Me on Indie Publishing

Do Previously Published Authors Putting Out Their Backlist Deserve The Indie Name?

I follow a bunch of indie publishing blogs.  I follow even more indie publishing folks on Twitter, so I wind up reading (or at the very least skimming) a lot of posts about indie publishing.  Something I have noticed lately is that there are certain groups who are looking at previously traditionally published authors who have turned around and self published their backlist (because they got their rights back) being referred to as indie authors. This isn’t new material.  It’s stuff that somebody, somewhere in New York decided once upon a time was good enough.

Frankly, it kind of bugs me.

Now don’t get me wrong, authors who have the rights to their backlists should ABSOLUTELY be republishing those books themselves.  It would be stupid not to in a market where they are getting less and less from their New York contracts.  Self-publishing provides a passive income stream that no author should pass up if it is available as an opportunity.  But do these people deserve the title “indie author”?

I have no beef with people who follow Joe Konrath’s example.  He self-published his backlist and has put out scads of new material.  It’s the new material part that makes him an indie author in my mind.  He’s taking traditional publishers out of the equation.  But to authors who haven’t done that?  Who are taking previously published works that were edited and copy edited by someone else in New York as part of the big publishing machine and just essentially clicking a few buttons to put it out themselves. To me, this does not an indie author make.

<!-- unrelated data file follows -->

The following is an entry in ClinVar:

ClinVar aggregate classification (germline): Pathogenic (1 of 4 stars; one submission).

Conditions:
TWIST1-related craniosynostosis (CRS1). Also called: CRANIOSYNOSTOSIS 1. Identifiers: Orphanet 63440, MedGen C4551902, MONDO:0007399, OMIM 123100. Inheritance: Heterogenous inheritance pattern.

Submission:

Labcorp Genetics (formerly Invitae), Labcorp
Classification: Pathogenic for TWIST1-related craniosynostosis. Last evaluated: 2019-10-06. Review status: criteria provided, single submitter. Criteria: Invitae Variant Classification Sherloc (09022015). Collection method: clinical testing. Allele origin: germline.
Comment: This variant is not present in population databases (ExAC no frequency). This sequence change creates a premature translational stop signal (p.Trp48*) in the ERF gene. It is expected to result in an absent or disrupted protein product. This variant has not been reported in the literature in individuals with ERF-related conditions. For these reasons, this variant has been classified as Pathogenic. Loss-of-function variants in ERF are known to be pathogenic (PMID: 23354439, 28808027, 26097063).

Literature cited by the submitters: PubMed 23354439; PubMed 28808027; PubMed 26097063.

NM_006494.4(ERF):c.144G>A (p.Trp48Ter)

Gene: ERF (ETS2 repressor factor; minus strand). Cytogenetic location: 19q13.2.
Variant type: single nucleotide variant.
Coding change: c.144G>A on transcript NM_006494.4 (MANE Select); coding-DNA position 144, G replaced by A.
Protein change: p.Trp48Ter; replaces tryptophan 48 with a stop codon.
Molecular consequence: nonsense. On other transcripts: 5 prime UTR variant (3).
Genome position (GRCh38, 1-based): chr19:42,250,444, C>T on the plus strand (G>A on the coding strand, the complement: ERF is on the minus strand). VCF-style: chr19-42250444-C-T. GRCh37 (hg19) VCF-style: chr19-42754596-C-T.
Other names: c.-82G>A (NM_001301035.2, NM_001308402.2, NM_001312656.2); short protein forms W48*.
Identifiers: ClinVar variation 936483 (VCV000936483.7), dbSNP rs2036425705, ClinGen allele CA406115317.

Being indie means bypassing tradition.  It means making sure that your work gets the attention it needs from crit partners, editors, etc.  It means either doing the work yourself or hiring someone to do some of it for you (i.e. copy editing).  And I kind of feel like until these authors take the plunge and put out something NEW that New York has never had its hands on, they haven’t earned the right to be called “indie”.

Of course, this all presupposes that they even WANT to be known as indie.  A lot of them probably don’t because they still see some stigma involved.  Joe Konrath the multitudes are not.  But that’s a whole other kettle of fish.

17 thoughts on “Do Previously Published Authors Putting Out Their Backlist Deserve The Indie Name?

  1. Yeah, I don’t think they’re indie authors. What irks me even more is those who publish their backlists and do the indie thing who were previously published but they think they are “better” than indies who have never had a publisher at all. And that’s just not necessarily the case.

  2. I don’t count them as indie authors either, because in most cases, they come equipped with a ready fan base and part of being an indie is having to start from scratch gathering readers for your work.

    But I’m quite happy they’re going the self-pubbing route with their backlists because it does only help the whole idea of self-publishing being a viable alternative to seeking traditional publishing. 🙂

  3. I don’t know what you call NY authors like me who put up backlist but I know what you call the ones who don’t: “stupid.” Or “lazy.” Or “scared.” Or “brainwashed.”

    I waved the indie flag for a few months but now I’m like, well, just do your thing. No road is better or worse. They’re just roads. This isn’t the Dead Sea Scrolls, it’s just some midlist e-books.

    Scott

    1. I call them traditionally published. That doesn’t change just by publishing backlist that was previously published. I don’t believe I said anywhere that I believed they were lazy, scared, or brainwashed, so I would appreciate it if you didn’t put words in my mouth. This is not an issue of me throwing around any disrespect toward these authors. They are not better, worse, or otherwise than any other author. I just think that it is a misnomer to refer to them as indies. If you have rights to your backlist back and your publisher isn’t going to do anything with them, it does seem foolish not to self publish them to institute an additional passive income stream. It is difficult enough to make a living as a writer these days, so having a backlist that you’re not doing anything with is tantamount to having money in a shoebox under the bed instead of in an interest earning account. It just seems like a smart financial decision.

    2. LMAO Scott, I think I love you re: Dead Sea Scrolls. That’s about like my “We’re not donating a kidney here or curing cancer, it’s not world-in-peril stuff.”